Conclusion: This is quite the pleasant whisky – everything I had heard before trying it seemed to be damning the distillery with faint praise. So, with that in mind I was very happy to find it a pleasing experience.

It has a lot of fruit spirit and fruit liqueur flavours, sweet but without becoming syrupy. It is like a mix of sharp and creamy fruit liqueurs laid over a solid whisky template, In fact it reminds me of what would happen if those very bright flavours you often get in a make spirit managed to keep themselves present into a fully aged spirit.

Without water it is tasty but a bit over energetic which gives a slight fire to it. With water a soft toffee character rises, but more importantly the fire softens and the characters integrate together creating a very bright and cheery whisky.

I think what ties it together is the solid middle. The touch of sulphur in the aroma seemed out of place to me, but in the body it became a thickness, along with the bready character, which provides not so much a flavour, but instead a stability of character under the sweet elements.

It is a remarkably cheery whisky, easy to drink and a joy to do so. It I may fear to damn it with faint criticism, it does not do anything really to make it a stand out whisky – no fine polish or unique character. However it is a joy to drink for a night – I would guess anyway – I may have to test the theory with a larger bottle some time.

Background: Last of the set of miniatures I grabbed from The Whisky Exchange, a set I had grabbed to try sample whiskys from distilleries I had yet to do notes on. This one was drunk while listening to Rise Against: Endgame. Yes, recent comments in reviews made me return to more albums with “against” in the name.

Wild Beer Co Hanging Bat Blackfriars Nanban Yadōkai

Wild Beer Co: Hanging Bat: Blackfriars: Nanban: Yadōkai (England: Speciality Grain Saison: 13% ABV)

Visual: Clear still apple juice.

Nose: Apple juice. Alcoholic raspberry trifle. Sake. Shaken up bag of liquorice allsorts. Light toffee. Fresh apples.

Body: Apple juice. Sake(Nihonshu). Shoochuu. Earthy base. Grapes. Vanilla. Toffee. Coriander and carrot. Bright raspberry pavlova. Apricot. Thick. White chocolate. Rye. Pancakes.

Finish: Banana. Shoochuu. Liquorice. Apple. Carrot. Raspberry spirit. Seaweed wrap. Lemon. Dry white wine. Dried apricot. Pepper.

Conclusions: Oh my, very interesting indeed. I’ve had issues with high abv saisons before (yes, best I have heard this is, at its base a saison). I have found them either too light, or the inverse, too alcohol touched. This beer is weird as fuck, but awesome.

This has very little of your traditional saison character – a slight rustic base and coriander notes, but the strength of it gives a far more viscous feel. While sake is listed as the inspiration for the beer, and that is very true for the flavours, I find the viscous feel puts me much more in mind of another Japanese spirit – Shoochuu.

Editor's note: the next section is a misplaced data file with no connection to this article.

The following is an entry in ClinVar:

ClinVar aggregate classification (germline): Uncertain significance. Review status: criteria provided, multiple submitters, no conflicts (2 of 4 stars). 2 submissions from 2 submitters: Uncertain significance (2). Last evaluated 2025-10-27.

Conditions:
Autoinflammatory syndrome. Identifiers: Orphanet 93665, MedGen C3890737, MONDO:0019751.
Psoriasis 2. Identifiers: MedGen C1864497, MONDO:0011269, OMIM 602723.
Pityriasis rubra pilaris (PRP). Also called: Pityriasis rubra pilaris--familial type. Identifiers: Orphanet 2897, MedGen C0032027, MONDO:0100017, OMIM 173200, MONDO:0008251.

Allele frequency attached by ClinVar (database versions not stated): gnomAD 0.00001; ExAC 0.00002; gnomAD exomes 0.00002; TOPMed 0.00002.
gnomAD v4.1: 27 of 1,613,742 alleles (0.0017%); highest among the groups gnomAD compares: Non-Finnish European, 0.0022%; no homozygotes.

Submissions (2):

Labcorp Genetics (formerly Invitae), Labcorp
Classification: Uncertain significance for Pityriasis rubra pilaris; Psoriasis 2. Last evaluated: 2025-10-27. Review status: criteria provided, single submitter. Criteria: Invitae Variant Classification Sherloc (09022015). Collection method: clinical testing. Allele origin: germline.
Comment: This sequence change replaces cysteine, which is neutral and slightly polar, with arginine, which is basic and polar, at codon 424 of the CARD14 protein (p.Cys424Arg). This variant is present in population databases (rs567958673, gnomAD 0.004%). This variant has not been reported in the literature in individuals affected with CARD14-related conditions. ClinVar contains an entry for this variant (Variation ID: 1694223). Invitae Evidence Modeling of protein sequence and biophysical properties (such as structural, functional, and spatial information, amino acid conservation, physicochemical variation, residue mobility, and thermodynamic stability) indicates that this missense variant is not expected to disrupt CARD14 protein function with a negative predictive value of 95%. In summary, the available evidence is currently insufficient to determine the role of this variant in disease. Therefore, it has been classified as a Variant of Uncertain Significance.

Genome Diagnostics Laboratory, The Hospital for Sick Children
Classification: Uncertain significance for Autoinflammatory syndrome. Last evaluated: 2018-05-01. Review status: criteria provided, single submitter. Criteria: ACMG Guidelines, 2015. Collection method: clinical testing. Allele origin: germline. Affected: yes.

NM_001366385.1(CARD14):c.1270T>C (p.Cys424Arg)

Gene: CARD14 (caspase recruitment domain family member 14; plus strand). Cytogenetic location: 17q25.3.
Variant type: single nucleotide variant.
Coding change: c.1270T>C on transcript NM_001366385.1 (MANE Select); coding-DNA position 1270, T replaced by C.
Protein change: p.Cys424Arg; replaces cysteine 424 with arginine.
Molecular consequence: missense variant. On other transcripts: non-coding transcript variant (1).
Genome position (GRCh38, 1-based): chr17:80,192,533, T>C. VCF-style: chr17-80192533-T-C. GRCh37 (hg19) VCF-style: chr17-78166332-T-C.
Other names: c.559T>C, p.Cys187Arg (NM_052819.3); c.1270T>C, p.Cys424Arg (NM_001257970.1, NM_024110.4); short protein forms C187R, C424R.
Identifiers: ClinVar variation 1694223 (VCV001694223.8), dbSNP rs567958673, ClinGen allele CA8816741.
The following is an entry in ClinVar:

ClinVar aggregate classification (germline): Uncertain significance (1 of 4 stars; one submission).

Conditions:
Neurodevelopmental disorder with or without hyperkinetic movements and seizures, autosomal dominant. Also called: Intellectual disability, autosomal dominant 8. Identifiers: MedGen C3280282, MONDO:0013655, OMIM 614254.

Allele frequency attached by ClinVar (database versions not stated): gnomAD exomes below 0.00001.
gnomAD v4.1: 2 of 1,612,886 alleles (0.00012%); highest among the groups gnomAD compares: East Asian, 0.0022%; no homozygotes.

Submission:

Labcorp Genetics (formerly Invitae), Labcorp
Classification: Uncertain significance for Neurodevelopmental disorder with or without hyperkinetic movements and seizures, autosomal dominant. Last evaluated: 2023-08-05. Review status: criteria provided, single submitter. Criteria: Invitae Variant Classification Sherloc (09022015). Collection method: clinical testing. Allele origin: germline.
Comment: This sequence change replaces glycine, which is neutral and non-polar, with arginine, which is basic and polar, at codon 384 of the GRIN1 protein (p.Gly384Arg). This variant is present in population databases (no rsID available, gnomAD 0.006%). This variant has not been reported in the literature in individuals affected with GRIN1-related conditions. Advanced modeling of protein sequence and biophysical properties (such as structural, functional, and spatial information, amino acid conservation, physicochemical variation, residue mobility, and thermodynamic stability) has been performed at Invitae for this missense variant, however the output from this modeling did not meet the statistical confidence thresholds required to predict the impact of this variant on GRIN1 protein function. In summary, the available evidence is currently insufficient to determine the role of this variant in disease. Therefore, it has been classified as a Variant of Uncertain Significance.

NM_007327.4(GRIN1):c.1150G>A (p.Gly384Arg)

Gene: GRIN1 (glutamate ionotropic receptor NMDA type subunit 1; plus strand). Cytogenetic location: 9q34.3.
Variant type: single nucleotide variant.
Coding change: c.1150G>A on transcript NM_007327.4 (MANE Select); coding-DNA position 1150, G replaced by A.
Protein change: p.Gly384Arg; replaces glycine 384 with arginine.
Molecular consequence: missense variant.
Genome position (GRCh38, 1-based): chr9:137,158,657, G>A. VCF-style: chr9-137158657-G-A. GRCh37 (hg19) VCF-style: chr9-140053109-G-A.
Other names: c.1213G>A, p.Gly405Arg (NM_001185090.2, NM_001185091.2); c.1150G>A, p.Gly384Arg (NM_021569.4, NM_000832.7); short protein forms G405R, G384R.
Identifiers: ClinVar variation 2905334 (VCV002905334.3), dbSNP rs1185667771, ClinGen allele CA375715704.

It all works though – you get good quality sake flavours from both dry and fruity sakes. It many ways I can see calls to the sake I tried at the Sake Jam hotel in Kyoto, and that was fine quality stuff.

That isn’t the main element though – what you have lying under that is a very Wild Beer co apple cider calling to styled beer, matched with an almost liquorice allsorts and earthy base, bringing in contrasting vanilla and toffee sweetness with the higher abv.

The thickness really makes it hang together, the extra weight and Shoochuu style does give it a rough edge at times but, for me, I will happily take extra rough edges for extra complexity – and sometimes I even prefer a rough edged over polished charm as long as it can justify it.

So what do we end up with? A remarkable beer, to say the least, with tons of layers to examine. There is definite umami, with seaweed wrap notes showing up in the finish, plenty of nihonsu and shoochuu flavours of all kinds over a sweet and yet somewhat saison based beer – it is utterly different to most beers out there.

It’s abv makes it one to share, but its character in not dull even by the end of a shared bottle, if it was lower abv I could keep examine its intricacies for ages. If you can, try it, this beer is worth it.

Background: Ok where to start? Readers of my blog probably know Wild Beer co by know. Hanging Bat is a very new brew group I don’t know much about. Nanban is the masterchef winner Tim Anderson, and Blackfriars is a restaurant … I think. When I first saw “nanban” I thought it translated as “what number?” which seemed an odd choice, but then I realised there may be other readings as I was only seeing the hiragana, not the kanji. A quick search revealed that it can translate as “southern barbarian” which was the term for the first arriving Europeans, which makes more sense. Yadōkai was a term for a set of mischievous monks – a quick google indicates there is quite an interesting background to this, which I may have to look into later. The beer is made with flaked rice, saison yeast, sea buckthorn, yuzu juice, and two types of seaweed. Whew. This was shared with friends as we chatted and discussed the flavours. Bought at Independent Spirit, if you hadn’t guessed.